Story by: Jonah Lossiah and One Feather Staff

The Eastern Band of Cherokee Indian’s (EBCI) Integrated Domestic Violence Intervention Program is halfway through its three-year grant, and there has been plenty to learn along the way.

Bonnie Claxton, the manager of the EBCI Legal Assistance Office, has been one of the leaders of this project. She and Hannah Smith, the senior associate Attorney General, drafted the original grant in 2017.

“The Tribe has many resources for survivors of domestic violence and sexual assault,” said Claxton.  “But, as is true in lots of communities, there could have been more communication between the agencies.”

This project has been gotten all the stakeholders working together. The head of each agency associated with domestic violence meets monthly to discuss data and the current system of the Tribe as in place.

It is also funding trips to learn how different cities and counties handle domestic violence across the state. In May, a group went down to Guilford County to see their set-up.

A primary reason for choosing Guilford County was EBCI Judge Randle Jones. He practiced law there for nearly 30 years and was a judge in the county from 2014-17.

“Guilford County was one of the pilot programs for e-filing…dealing with domestic violence,” said Judge Jones.

He said that it was good for everyone on the trip to see a system that has been in place for multiple years.

“The collaborative effort is the real key to that working well. [The Tribe] collaborates a lot already among the different agencies.”

An e-filing system is something that this current grant is working to improve on the boundary. Smith was at her current position while working with two grants prior, those being to rework the system of juvenile services and child welfare.

“We’ve designed a new way of doing business when it comes to domestic violence cases. That new way of doing business is that there are individual case reviews with all the stakeholders around the table. We based it off the model for juvenile services and child welfare.”

Viewing other systems was a significant part of the trip, and almost everyone who attended was left talking about the Family Justice Centers in Guilford County.

It is not uncommon for a survivor of domestic violence to be bounced around to every department, having to recite their story each time. These family justice centers attempt to flip that idea and put all the agencies under one roof.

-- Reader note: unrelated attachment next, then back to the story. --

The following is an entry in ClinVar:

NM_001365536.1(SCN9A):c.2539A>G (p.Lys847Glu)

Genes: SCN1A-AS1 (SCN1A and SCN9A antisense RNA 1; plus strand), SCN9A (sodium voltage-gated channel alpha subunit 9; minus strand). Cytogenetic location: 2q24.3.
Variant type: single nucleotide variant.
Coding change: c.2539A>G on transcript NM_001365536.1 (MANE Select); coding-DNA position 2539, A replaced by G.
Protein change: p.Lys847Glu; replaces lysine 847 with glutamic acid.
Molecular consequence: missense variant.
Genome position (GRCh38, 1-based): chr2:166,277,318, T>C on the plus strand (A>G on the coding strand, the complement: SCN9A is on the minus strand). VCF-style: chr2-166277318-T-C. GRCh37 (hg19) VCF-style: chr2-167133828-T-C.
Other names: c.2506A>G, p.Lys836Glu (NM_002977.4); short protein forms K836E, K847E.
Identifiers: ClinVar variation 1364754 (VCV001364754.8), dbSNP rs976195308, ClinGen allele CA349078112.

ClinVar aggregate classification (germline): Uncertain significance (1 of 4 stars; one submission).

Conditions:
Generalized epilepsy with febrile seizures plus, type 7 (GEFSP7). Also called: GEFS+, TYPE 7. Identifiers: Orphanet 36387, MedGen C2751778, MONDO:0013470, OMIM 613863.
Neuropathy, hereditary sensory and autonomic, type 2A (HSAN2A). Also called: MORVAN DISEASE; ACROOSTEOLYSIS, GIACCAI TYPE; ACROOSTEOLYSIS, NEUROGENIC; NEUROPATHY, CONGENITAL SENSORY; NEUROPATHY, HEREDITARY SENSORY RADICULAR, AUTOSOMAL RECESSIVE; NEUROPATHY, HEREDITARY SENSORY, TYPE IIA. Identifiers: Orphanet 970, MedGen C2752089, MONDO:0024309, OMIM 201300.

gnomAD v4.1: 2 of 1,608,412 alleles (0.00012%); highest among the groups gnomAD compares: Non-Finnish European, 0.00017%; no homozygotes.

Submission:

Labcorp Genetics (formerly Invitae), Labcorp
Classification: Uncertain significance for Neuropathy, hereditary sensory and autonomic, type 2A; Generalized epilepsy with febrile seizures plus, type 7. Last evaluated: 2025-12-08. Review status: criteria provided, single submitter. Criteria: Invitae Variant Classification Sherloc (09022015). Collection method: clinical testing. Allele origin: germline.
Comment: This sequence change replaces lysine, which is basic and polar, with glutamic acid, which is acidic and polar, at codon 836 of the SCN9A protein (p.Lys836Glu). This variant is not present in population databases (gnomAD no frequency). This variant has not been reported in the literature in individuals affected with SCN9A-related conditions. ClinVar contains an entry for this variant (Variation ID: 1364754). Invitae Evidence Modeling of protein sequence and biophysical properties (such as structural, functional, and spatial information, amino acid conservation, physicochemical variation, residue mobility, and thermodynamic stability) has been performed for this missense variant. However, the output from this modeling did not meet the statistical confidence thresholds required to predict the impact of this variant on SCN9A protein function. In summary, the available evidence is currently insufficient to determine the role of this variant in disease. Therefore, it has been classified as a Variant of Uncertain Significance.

“The one in High Point, I think they said it has 17 partners,” Claxton said.  “Not all of those are on site, but most of them are. So, when you’re a survivor, you show up to this one place instead of being kicked around from agency to agency, you sit in one room, and all the agency people come to you – it’s amazing.”

“I was like ‘wow,’” said Marsha Jackson, the manager of the EBCI Domestic Violence and Sexual Assault Program.  “Being a victim, myself, I know what it’s like to go through those processes and to just feel defeated and want to quit…I just think it provided good support for families that are going through those things.”

Not only was the group impressed by the centers, but Guilford County’s numbers also speak for themselves.

“When it started in 2015, Guilford County had the highest rate of deaths as a result of domestic violence,” said Judge Jones.  “In 2018, they had zero. So, it’s definitely an indication that that type of system works.”

Jackson says she is doing everything she can to get funding for a family justice center on the boundary. She is currently finding a location for a domestic violence shelter, which has funding from a grant that was approved in 2012. However, she is hopeful that if the money is spent intelligently, there could be enough to fund both programs.

With this current grant being halfway through its timeline, Claxton said that she is delighted with the progress that has been made so far.

“Domestic violence is a really complicated issue, and the Tribe’s response to it is just one part of it. It’s not like even if the Tribe worked perfectly, it could completely fix the problem, but I think that everybody is really committed to rowing the same way and working together,” she said.

Claxton and several others will be taking a trip to another family justice center at the end of June, this time in Buncombe County. The program will also be holding training for trauma-informed care on June 3, and that event is open to the public.

Read the original story here.